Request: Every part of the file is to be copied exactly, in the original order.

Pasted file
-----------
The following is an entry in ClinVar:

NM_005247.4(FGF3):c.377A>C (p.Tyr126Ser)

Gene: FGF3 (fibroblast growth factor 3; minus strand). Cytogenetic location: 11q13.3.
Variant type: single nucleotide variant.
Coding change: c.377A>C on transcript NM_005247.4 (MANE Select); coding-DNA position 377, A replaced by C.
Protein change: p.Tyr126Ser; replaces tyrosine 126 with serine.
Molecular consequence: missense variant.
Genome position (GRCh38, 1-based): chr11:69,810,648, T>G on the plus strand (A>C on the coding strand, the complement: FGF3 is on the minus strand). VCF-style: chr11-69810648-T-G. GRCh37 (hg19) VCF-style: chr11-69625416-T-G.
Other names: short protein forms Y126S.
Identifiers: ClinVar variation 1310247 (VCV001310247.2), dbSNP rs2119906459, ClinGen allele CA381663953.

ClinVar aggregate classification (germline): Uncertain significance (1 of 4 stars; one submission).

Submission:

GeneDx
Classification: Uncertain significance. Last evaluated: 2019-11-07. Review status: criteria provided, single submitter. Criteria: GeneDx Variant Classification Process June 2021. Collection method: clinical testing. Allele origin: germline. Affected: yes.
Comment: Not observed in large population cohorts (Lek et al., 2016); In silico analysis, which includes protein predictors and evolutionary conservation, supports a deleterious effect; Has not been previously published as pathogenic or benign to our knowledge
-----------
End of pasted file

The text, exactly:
The following is an entry in ClinVar:

NM_005247.4(FGF3):c.377A>C (p.Tyr126Ser)

Gene: FGF3 (fibroblast growth factor 3; minus strand). Cytogenetic location: 11q13.3.
Variant type: single nucleotide variant.
Coding change: c.377A>C on transcript NM_005247.4 (MANE Select); coding-DNA position 377, A replaced by C.
Protein change: p.Tyr126Ser; replaces tyrosine 126 with serine.
Molecular consequence: missense variant.
Genome position (GRCh38, 1-based): chr11:69,810,648, T>G on the plus strand (A>C on the coding strand, the complement: FGF3 is on the minus strand). VCF-style: chr11-69810648-T-G. GRCh37 (hg19) VCF-style: chr11-69625416-T-G.
Other names: short protein forms Y126S.
Identifiers: ClinVar variation 1310247 (VCV001310247.2), dbSNP rs2119906459, ClinGen allele CA381663953.

ClinVar aggregate classification (germline): Uncertain significance (1 of 4 stars; one submission).

Submission:

GeneDx
Classification: Uncertain significance. Last evaluated: 2019-11-07. Review status: criteria provided, single submitter. Criteria: GeneDx Variant Classification Process June 2021. Collection method: clinical testing. Allele origin: germline. Affected: yes.
Comment: Not observed in large population cohorts (Lek et al., 2016); In silico analysis, which includes protein predictors and evolutionary conservation, supports a deleterious effect; Has not been previously published as pathogenic or benign to our knowledge